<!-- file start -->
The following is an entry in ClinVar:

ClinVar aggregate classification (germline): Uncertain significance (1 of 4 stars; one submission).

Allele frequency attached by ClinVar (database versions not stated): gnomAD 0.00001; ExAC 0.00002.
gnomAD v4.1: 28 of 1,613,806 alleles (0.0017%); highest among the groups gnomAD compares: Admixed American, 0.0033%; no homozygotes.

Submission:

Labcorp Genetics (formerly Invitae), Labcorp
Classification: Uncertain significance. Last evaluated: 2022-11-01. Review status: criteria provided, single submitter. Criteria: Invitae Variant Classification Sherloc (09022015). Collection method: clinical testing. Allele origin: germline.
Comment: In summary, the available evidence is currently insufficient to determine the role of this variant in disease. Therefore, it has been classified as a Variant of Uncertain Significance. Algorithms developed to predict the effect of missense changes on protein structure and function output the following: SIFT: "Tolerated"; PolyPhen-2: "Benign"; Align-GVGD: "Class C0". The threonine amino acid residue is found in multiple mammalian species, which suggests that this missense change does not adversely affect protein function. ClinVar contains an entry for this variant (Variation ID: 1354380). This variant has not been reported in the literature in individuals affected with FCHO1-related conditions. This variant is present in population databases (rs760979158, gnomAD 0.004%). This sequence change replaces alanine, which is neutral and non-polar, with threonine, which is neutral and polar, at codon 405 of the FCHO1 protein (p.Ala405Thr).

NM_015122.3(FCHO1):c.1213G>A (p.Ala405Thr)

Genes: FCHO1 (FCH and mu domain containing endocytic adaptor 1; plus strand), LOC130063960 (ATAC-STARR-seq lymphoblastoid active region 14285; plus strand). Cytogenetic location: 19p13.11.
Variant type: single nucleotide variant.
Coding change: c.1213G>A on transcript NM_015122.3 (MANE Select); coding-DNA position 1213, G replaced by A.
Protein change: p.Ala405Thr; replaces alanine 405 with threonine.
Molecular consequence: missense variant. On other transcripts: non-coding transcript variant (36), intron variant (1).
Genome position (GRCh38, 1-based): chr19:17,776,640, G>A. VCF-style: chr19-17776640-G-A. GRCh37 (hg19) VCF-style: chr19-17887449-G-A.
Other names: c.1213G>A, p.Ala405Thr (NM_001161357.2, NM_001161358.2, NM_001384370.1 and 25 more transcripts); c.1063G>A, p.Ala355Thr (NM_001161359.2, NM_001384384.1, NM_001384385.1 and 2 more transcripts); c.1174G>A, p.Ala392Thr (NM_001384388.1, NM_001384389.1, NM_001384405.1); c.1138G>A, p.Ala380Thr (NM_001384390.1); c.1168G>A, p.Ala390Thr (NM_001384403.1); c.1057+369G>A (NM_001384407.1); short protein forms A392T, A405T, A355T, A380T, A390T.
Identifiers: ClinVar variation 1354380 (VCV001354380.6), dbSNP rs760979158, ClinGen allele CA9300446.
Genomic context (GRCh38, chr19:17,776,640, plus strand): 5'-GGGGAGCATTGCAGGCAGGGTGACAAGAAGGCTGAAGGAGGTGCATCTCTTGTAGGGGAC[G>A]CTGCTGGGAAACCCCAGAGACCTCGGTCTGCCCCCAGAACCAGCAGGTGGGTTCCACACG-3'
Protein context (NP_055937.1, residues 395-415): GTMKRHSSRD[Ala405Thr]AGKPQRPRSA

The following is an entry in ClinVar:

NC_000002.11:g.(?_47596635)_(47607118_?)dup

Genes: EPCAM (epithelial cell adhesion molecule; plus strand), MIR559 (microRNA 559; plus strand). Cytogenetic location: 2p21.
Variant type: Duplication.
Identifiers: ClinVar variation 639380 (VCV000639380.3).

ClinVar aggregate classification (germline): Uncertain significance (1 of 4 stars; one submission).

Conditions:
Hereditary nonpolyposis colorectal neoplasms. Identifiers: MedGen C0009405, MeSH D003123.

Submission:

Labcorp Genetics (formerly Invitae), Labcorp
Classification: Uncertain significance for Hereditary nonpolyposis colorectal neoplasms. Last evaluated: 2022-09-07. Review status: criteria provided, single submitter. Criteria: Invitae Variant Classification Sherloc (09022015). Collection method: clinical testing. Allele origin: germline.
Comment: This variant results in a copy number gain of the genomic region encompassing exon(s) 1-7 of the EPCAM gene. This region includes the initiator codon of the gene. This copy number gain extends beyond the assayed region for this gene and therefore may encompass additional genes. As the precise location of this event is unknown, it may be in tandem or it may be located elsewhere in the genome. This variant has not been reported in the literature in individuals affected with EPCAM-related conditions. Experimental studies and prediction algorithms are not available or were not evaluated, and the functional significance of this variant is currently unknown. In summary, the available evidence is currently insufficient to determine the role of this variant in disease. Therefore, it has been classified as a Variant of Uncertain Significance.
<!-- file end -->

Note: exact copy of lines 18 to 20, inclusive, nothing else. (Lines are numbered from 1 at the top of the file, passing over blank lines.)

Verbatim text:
Genomic context (GRCh38, chr19:17,776,640, plus strand): 5'-GGGGAGCATTGCAGGCAGGGTGACAAGAAGGCTGAAGGAGGTGCATCTCTTGTAGGGGAC[G>A]CTGCTGGGAAACCCCAGAGACCTCGGTCTGCCCCCAGAACCAGCAGGTGGGTTCCACACG-3'
Protein context (NP_055937.1, residues 395-415): GTMKRHSSRD[Ala405Thr]AGKPQRPRSA

The following is an entry in ClinVar: